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Economic Analysis: GDP - December 2017

Flat December pushes overall growth down slightly for the year

1. December

The Canadian economy ended 2017 on a flat note, as weakness in manufacturing, construction and wholesale/retail trade kept overall GDP effectively unchanged from November. All told, the Canadian economy grew by less than 0.1 per cent to close the year, equivalent to an annualized increase of less than 0.9 per cent.

December's GDP numbers are consistent with an overall slowing growth trend since last spring. With the singular exception of November, recent Canadian GDP growth has been tepid compared to the first half of the year. Quarterly and annual figures for the Canadian economy will be discussed further below.
The good news is that at the industry level, the weakness was limited to the three sectors mentioned above. In fact, nine of the fifteen major industrial categories recorded solid GDP growth in December. Leading the way were utilities, and energy and mining, both of which expanded by about 0.6 per cent compared to November. There were also notable gains in finance and real estate industries, and in education.

However, those gains were countered by declines in trade, manufacturing and construction. Retail trade GDP fell by about 0.8 per cent, while wholesale activity and manufacturing dropped by about 0.7 per cent each. For its part, construction GDP fell by 0.3 per cent. In fact, were it not for those declines, the Canadian economy would have grown by a healthy 0.36 per cent in December.
Looking at the manufacturing sector more closely, the drop in value-added output in December was not only widespread, but an abrupt reversal after an exceptionally strong November. Led by a return to normal production levels in the auto sector, manufacturing GDP had spiked by nearly 2.1 per cent in November - equivalent to an annual increase of more than 27 per cent. The good news for manufacturing is that the increase in November was so large that the decline of 0.7 per cent the next month was small by comparison; manufacturing GDP in December was still well above October levels.

Within manufacturing, seven of the eleven major industries were down to end the year. Chemicals industries led the way in that regard, posting a decline of 2.2 per cent compared to November. That drop was heavily concentrated in pharmaceuticals production, where value added output plunged by more than seven per cent in a single month. There were also steep declines in primary metals, machinery and motor vehicles production to end the year.

On the positive side, Canada's forestry sector continues to defy the challenges from US trade actions, as both paper and wood products producers once again made solid gains in December. Plastics and rubber producers have also enjoyed strong growth in recent months.

2. 2017 Year-End

The release of December's GDP numbers also means that quarterly and year-end figures for the Canadian economy are also available. GDP growth for the final quarter of 2017 came in at about 1.7 per cent, while third-quarter growth - which was initially estimated to also be 1.7 per cent - was revised down to 1.5 per cent.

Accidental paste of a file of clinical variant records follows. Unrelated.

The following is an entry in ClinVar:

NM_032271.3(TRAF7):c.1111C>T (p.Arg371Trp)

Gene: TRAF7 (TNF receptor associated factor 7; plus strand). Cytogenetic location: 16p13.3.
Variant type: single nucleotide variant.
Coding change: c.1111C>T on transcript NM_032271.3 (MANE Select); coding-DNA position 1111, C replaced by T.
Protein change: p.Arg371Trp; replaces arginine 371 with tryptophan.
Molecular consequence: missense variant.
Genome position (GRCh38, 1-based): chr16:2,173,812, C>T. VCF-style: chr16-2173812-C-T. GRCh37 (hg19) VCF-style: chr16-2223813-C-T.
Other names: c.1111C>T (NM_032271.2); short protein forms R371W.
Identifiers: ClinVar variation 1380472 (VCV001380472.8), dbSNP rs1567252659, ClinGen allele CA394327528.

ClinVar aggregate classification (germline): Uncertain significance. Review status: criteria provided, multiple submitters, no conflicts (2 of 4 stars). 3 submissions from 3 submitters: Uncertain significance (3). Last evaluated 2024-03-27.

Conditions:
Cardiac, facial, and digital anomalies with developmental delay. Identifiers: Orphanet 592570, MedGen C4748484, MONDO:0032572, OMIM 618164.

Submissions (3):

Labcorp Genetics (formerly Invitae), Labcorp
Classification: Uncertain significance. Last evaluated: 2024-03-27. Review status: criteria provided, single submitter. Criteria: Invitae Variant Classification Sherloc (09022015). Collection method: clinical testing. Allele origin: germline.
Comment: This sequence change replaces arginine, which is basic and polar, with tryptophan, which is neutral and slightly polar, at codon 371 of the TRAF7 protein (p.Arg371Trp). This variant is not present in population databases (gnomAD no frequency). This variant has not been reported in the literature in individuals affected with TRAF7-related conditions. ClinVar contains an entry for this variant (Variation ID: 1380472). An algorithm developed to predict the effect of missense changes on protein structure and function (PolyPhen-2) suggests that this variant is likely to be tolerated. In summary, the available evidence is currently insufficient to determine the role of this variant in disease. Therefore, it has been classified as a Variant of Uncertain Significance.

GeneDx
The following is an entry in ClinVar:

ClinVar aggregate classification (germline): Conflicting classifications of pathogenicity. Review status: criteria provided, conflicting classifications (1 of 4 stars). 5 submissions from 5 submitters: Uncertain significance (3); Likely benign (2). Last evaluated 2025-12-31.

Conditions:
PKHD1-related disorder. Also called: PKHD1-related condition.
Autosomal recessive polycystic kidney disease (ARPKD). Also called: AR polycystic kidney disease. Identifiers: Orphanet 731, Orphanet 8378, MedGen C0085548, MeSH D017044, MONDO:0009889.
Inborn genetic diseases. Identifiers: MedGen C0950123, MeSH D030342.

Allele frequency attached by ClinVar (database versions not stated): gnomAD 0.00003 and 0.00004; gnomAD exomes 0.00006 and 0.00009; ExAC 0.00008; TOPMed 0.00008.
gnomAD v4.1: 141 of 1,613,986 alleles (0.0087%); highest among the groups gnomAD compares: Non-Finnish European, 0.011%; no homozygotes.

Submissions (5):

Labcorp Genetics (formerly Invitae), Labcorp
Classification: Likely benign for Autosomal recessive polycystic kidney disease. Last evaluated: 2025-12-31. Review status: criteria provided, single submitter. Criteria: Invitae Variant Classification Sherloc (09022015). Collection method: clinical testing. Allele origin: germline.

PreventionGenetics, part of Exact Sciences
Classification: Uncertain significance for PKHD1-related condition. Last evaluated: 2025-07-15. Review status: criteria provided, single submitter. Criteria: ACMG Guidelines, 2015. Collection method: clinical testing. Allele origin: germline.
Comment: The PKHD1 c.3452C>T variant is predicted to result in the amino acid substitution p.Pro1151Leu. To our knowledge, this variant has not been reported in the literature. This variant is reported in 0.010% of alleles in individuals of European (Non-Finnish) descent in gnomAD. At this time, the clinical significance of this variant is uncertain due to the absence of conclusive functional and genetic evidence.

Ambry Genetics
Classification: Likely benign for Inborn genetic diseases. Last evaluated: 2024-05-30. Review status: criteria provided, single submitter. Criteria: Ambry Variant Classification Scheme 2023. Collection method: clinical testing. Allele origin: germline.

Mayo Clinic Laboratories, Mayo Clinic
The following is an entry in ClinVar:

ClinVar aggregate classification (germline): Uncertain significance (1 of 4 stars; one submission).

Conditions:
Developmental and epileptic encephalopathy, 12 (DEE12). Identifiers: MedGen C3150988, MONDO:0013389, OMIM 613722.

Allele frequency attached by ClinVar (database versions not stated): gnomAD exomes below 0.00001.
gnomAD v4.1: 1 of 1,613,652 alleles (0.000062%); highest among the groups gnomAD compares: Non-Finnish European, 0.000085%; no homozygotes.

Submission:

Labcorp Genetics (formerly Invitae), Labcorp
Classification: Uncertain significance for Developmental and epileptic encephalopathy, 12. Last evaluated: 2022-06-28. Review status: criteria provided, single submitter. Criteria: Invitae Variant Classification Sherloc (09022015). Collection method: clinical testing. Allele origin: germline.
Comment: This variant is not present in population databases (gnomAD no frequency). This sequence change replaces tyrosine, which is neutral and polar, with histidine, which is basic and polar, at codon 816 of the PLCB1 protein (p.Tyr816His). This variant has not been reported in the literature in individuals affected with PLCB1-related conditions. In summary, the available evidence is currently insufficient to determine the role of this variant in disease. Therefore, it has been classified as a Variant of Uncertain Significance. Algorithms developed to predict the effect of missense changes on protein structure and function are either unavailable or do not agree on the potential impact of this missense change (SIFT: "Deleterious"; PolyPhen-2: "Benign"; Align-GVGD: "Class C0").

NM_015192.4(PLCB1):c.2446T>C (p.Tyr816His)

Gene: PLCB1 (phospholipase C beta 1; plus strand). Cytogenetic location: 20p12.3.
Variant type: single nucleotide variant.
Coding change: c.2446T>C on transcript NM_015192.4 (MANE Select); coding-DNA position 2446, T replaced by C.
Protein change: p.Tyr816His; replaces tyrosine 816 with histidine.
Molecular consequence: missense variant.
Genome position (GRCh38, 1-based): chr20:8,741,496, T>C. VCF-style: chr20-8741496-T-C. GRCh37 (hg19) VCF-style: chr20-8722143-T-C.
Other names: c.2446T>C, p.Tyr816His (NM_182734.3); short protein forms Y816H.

As a result of the downward revision to third-quarter GDP numbers, annual GDP growth for 2017 came in lower than projected by CME - 3.0 per cent compared to our initial forecast of 3.4 per cent. Those numbers could still change in the next three months as additional revisions are made. Even so, annual growth of 3.0 per cent remains a strong performance for the Canadian economy - its best showing since 2011.

It is also worth noting that Statistics Canada produces several different calculations for GDP growth. Monthly GDP numbers are based on industrial production, whereas the most widely-referenced figures represent GDP calculated on the basis of expenditures (or also revenues). On an industry basis, annual GDP was up by 3.3 per cent compared to 2016.

Although fourth-quarter GDP growth was unspectacular at 1.7 per cent, the good news is that growth was weighed down by a significant decline in inventories rather than in actual spending or investment. GDP in inventories fell by more than 18 per cent in Q4, dampening the impact of solid increases in every other expenditure category.

The best news came in business investment which has finally begun to turn around after nearly two years of steady decline following the collapse in oil prices. Business investment rose by 2.2 per cent in the final quarter of 2017, driving it to its highest level since the spring of 2015. Exports also posted strong gains (0.7 per cent), while household spending continued to make steady increases (0.5 per cent).

It was also a good year for manufacturing in 2017. Annual GDP in manufacturing was up 3.3 per cent compared to 2016 - its fastest pace of growth since 2011 when the sector was still recovering from the impact of the financial crisis.

The runaway growth leader within manufacturing was the machinery sector where value-added output soared by more than 18 per cent. There were also strong gains in petroleum refining (7.7 per cent) and in plastics and rubber product output (7.3 per cent). On the negative side, transportation equipment industries had a rough year in 2017. Motor vehicles and parts GDP fell by 3.4 per cent, while aerospace activity was down by 6.0 per cent.

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